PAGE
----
Terms of reference for the review of the Commonwealth Fisheries Harvest Strategy Policy

​Background

In December 2005, the then Minister for Fisheries, Forestry and Conservation directed the Australian Fisheries Management Authority (AFMA) to undertake a number of actions to improve the economic and biological conditions of Commonwealth fisheries. These included:

AFMA must take a more strategic, science–based approach … consistent with a world's best practice Commonwealth Harvest Strategy Policy that has the objectives of managing fish stocks sustainably and profitably, putting an end to overfishing, and ensuring that currently overfished stocks are rebuilt within reasonable timeframes …

In response, the Australian Government released the ‘Commonwealth Fisheries Harvest Strategy Policy and Guidelines’ (the policy and guidelines, respectively) in September 2007. The then minister subsequently instructed AFMA to implement the policy in all Commonwealth fisheries by January 2008.

The policy has a single objective:

… the sustainable and profitable utilisation of Australia’s Commonwealth fisheries in perpetuity through the implementation of harvest strategies that maintain key commercial stocks1 at ecologically sustainable levels and within this context, maximise the economic returns to the Australian community.

The policy provides a framework for setting targets, limits and decision rules in Commonwealth fisheries. The guidelines explain the biological and economic principles underpinning the policy and provide guidance to interpret and apply the policy. Both the policy and guidelines incorporate key elements of the Fisheries Management Act 1991 and the Environment Protection and Biodiversity Conservation Act 1999.

Harvest strategies consistent with the policy are intended to provide the Australian community with a high degree of confidence that commercial fish species are being managed for long–term biological sustainability and economic profitability and to provide the fishing industry with a more certain operating environment.

While the policy is generally accepted as successful in achieving its objectives, it includes a commitment to review:

The Policy is to be reviewed with a report to be provided to the Minister for Fisheries, Forestry and Conservation and the Minister for Environment and Water Resources within five years of commencement. DAFF (the Department of Agriculture, Fisheries and Forestry) will initiate the review and ensure that stakeholders are involved in the review process.

Terms of Reference

The review is to evaluate the following matters:

  1. The Policy Context

    The role and functioning of the policy in relation to the broader legislative and policy environment, including:

    • Commonwealth fisheries legislation and policy, including those aspects relevant to other elements of ecologically sustainable development, such as how to manage byproduct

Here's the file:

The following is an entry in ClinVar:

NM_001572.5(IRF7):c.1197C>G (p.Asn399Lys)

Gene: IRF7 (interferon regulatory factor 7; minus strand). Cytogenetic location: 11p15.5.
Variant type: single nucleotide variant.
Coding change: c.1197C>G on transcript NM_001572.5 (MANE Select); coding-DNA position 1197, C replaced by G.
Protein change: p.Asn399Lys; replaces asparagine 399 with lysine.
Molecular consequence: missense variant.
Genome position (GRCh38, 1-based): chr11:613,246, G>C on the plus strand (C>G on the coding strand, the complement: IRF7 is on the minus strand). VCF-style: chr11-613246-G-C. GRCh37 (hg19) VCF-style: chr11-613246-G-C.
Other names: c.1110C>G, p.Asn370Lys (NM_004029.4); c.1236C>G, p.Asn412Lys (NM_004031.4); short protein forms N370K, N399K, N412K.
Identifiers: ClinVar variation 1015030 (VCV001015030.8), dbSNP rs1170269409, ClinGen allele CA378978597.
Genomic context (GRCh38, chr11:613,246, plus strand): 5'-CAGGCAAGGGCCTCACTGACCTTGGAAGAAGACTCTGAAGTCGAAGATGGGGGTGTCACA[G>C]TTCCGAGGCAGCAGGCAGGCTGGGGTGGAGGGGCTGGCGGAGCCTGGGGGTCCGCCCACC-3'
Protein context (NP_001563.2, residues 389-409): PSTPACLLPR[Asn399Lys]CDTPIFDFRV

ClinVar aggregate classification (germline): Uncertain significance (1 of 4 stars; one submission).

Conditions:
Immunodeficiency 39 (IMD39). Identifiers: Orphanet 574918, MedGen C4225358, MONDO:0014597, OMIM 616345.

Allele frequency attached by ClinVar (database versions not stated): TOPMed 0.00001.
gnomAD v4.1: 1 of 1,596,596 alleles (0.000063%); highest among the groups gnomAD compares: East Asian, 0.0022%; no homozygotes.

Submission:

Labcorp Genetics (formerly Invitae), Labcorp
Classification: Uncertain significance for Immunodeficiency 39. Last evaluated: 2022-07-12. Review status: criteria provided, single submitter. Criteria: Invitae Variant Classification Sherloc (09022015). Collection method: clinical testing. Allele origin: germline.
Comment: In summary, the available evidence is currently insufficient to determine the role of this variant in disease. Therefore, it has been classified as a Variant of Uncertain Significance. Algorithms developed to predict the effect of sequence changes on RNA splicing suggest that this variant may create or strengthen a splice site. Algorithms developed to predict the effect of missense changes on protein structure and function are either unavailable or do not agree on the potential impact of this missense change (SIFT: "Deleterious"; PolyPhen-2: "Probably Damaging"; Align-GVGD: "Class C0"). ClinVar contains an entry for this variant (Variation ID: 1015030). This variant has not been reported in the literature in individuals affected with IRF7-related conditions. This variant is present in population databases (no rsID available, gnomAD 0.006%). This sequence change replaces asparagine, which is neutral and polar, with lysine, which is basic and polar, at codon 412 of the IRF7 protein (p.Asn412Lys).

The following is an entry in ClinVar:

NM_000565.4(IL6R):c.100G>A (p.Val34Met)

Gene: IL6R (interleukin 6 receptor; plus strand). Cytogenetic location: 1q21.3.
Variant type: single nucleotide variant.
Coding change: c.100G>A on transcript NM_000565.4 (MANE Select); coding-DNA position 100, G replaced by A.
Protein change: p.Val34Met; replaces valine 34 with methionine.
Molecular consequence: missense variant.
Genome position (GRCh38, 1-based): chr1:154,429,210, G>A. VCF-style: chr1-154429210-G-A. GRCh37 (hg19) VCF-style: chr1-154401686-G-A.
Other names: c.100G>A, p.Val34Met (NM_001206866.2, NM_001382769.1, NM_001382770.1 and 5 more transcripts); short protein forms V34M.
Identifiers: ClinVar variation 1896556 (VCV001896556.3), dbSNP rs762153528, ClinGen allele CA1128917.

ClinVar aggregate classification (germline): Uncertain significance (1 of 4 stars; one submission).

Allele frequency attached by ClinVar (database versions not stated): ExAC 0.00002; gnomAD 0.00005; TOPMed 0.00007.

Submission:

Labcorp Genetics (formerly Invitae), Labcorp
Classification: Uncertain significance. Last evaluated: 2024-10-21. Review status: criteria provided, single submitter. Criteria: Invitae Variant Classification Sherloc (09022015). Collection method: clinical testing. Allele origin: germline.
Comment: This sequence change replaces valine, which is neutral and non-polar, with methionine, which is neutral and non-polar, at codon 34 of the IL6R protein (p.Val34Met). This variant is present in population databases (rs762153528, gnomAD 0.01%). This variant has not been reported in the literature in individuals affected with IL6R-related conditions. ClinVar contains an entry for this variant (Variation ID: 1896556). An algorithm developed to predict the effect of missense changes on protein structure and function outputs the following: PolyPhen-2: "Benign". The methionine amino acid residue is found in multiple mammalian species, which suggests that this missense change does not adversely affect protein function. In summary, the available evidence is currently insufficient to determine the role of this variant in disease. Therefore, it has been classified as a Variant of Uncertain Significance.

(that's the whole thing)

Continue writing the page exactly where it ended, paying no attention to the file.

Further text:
• Commonwealth environmental legislation and policy
    • other relevant policies and commitments, including those relating to internationally–managed fisheries
    • harvest strategy frameworks and policies applied in other domestic and overseas jurisdictions.
  2. The Guidelines to the Policy

    The appropriateness and adequacy of the guidelines, including:

    • lessons learned from implementation, including any gaps or omissions identified
    • other areas for improvement, including whether additional guidance is warranted on proxy indicators, reference points and data poor species
    • additional technical aspects of, or developments in, fisheries management that might improve the guidelines
    • whether the guidelines are sufficiently transparent to inform interested groups and individuals, other than those directly involved in its application.
  3. Implementation

    The implementation of the policy, including:

    • whether decisions and actions made by AFMA and the Australian Government have been consistent with the policy
    • any issues identified with applying the policy to stocks shared with other Australian jurisdictions
    • trends in biological and economic performance of fisheries managed under the policy
    • whether the policy has affected the efficiency, certainty and transparency of fisheries management and stakeholder confidence in fisheries management arrangements
    • how the policy has been used by Australia in international fisheries management bodies/arrangements
    • how implementation of the policy has been reported.

Outcomes of the review

A review report will be produced for the Australian Government ministers with responsibility for fisheries and environment. The report will consider issues raised during the review process, which may include consideration of technical aspects of the policy and guidelines, information on implementation and other information requested by the review committees. This report will inform a possible revision of the Commonwealth Fisheries Harvest Strategy Policy and Guidelines.

Matters outside scope of review

The setting of individual harvest strategies (e.g. decision rules and trigger points) and other matters particular to individual stocks and fisheries are generally outside the scope of this review. However, lessons learnt from the implementation of individual harvest strategies can inform the review of the guidelines. The associated issue of the Commonwealth’s policy in relation to bycatch will be the subject of a separate review.


Notes

1 A key commercial species is defined in the policy as a species that is, or has been, specifically targeted and is, or has been, a significant component of a fishery.